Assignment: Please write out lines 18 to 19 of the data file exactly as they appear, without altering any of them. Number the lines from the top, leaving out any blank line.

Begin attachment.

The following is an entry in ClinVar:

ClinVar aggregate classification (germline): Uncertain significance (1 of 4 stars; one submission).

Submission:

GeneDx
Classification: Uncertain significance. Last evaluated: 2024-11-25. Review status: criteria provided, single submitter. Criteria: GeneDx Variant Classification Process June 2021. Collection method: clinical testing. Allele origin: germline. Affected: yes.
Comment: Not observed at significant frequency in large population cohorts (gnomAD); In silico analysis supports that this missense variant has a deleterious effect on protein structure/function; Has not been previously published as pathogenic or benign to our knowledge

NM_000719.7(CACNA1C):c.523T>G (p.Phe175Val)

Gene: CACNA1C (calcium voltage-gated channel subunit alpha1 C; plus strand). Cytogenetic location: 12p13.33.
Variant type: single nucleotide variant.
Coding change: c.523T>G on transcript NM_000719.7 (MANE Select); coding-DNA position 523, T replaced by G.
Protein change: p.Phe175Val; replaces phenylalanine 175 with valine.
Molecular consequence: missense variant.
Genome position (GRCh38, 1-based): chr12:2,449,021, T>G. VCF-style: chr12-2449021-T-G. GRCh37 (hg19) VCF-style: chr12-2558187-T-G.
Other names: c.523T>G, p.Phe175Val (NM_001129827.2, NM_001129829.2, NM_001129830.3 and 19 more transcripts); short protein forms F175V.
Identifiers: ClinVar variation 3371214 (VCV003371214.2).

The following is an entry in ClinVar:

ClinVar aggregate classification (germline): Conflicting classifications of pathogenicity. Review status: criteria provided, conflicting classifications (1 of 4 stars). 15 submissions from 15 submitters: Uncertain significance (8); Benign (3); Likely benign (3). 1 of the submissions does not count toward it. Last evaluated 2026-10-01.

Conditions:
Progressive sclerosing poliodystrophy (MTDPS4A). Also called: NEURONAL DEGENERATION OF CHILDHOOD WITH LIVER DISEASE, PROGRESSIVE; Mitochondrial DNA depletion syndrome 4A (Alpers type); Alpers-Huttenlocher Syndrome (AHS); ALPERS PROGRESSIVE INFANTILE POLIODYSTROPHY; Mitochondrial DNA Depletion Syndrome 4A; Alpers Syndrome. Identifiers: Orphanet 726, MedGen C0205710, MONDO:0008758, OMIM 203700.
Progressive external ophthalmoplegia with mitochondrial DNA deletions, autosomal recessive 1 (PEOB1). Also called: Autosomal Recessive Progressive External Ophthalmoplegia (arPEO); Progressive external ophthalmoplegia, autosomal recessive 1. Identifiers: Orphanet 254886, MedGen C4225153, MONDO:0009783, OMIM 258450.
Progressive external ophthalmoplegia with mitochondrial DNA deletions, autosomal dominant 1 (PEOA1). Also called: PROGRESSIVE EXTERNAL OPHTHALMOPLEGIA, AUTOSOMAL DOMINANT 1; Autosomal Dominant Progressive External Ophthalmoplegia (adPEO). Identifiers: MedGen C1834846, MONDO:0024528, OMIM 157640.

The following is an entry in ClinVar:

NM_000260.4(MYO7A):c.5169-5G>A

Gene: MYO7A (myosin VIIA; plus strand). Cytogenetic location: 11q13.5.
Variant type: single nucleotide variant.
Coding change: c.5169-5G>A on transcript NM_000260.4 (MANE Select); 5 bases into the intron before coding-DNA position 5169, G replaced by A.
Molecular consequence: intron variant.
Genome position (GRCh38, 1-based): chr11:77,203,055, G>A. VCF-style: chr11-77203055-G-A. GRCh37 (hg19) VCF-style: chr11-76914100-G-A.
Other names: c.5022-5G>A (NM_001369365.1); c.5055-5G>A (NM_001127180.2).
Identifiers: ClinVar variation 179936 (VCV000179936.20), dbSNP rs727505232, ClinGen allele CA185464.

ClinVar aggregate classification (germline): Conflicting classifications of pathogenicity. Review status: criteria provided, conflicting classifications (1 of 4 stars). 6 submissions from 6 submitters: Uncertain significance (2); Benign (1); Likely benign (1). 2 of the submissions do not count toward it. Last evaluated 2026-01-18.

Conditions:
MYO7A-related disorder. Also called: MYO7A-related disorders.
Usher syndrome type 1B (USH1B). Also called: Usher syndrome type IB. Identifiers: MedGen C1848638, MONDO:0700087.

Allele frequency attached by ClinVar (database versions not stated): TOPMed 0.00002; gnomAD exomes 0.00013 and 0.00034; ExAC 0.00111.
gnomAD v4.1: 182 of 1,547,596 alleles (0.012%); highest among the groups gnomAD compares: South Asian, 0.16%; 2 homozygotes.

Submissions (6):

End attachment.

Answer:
Conditions:
Progressive sclerosing poliodystrophy (MTDPS4A). Also called: NEURONAL DEGENERATION OF CHILDHOOD WITH LIVER DISEASE, PROGRESSIVE; Mitochondrial DNA depletion syndrome 4A (Alpers type); Alpers-Huttenlocher Syndrome (AHS); ALPERS PROGRESSIVE INFANTILE POLIODYSTROPHY; Mitochondrial DNA Depletion Syndrome 4A; Alpers Syndrome. Identifiers: Orphanet 726, MedGen C0205710, MONDO:0008758, OMIM 203700.